Could you deal with traumatic and distressing situations with compassion and a level head?

No
Not sure
Yes
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PART 4

Self-selection questionnaire

Your place of work

Dympna has just finished her police constable training and is really excited about starting in her first post. She was given an opportunity to state her location preferences, although due to operational requirements she has been asked to take a post in a different police force area. This means that she needs to travel to another area and ensure she turns up for duty on time.

Although she was a little disappointed at first, Dympna realises the needs of the police force must take priority, and is looking forward to getting to know a new part of area.

Are you ready to be very flexible regarding your work location to fulfill your obligations as a police constable?

No
Not sure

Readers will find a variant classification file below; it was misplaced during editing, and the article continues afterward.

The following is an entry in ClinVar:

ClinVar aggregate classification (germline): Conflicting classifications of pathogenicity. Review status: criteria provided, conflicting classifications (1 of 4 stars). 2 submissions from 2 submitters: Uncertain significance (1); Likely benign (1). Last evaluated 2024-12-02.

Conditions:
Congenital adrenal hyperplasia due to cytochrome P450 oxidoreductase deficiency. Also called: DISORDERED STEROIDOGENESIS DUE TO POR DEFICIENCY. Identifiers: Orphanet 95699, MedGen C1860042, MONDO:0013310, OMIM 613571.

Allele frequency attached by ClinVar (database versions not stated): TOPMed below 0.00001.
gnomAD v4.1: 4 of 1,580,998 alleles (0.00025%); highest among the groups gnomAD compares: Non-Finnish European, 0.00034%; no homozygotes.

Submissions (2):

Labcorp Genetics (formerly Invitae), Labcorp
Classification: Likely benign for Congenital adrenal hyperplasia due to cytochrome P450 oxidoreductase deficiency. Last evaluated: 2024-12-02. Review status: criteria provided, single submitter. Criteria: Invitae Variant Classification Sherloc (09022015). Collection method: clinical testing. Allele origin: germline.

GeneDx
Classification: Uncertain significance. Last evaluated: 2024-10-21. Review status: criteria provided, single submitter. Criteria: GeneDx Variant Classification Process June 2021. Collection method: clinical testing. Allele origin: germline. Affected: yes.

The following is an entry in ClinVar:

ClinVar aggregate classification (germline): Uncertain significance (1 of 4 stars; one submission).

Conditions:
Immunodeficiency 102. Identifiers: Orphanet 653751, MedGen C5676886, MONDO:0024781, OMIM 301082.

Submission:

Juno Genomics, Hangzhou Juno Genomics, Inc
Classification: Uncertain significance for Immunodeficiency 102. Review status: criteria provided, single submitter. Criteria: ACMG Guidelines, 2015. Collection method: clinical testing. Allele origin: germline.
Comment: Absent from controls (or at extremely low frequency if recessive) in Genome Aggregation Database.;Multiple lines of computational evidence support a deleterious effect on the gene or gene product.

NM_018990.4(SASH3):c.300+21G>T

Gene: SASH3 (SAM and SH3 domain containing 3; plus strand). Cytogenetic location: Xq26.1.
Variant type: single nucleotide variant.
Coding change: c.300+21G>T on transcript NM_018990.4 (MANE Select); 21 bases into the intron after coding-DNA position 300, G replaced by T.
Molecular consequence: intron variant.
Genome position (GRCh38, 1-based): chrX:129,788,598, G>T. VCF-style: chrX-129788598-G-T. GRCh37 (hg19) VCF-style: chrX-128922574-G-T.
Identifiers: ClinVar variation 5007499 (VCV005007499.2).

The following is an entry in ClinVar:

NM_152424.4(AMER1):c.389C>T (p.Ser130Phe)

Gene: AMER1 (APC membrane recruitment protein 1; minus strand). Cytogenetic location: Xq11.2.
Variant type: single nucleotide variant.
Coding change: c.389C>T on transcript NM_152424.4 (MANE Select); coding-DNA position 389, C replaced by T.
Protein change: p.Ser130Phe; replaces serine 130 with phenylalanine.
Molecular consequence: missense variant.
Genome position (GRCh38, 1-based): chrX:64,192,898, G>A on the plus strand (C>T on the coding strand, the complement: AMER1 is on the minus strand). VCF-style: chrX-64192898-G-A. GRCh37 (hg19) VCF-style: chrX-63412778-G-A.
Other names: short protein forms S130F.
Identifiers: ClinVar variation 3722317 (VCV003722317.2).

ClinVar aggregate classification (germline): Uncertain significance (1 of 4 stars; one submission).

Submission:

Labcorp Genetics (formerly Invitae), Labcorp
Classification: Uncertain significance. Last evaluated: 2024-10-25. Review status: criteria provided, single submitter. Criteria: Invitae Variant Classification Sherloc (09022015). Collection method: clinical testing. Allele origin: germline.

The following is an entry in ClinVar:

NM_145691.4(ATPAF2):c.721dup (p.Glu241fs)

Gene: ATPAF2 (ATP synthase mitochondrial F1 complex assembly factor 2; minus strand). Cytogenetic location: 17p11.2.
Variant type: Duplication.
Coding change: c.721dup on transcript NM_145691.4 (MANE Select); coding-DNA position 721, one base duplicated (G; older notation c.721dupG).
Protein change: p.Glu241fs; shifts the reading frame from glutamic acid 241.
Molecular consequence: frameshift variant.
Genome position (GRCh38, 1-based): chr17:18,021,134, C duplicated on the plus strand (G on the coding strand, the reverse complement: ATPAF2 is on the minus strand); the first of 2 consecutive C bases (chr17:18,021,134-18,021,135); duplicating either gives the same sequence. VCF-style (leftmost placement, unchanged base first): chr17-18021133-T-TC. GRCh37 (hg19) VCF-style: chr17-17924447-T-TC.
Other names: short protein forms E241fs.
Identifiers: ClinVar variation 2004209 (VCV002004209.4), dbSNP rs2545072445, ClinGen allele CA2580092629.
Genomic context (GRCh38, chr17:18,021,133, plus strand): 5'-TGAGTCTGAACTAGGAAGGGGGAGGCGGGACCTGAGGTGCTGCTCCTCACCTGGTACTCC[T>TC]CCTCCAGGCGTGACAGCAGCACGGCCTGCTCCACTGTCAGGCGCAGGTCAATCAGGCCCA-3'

Yes
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PART 4

Self-selection questionnaire

Being confident in your actions

Laura loves her new job as a police constable and particularly enjoys being part of a team. She knows there are always people to back her up and provide support when required. But there are times when she has to use her initiative and take difficult decisions on her own, especially in the heat of the moment or during a rapidly evolving situation.

Laura has learnt to have confidence in her own judgment and quickly draws upon the knowledge she gained during training and her previous experiences, in order to make the best and safest decision in a given situation.

Are you happy about working in a team and also confident about taking the initiative when needed?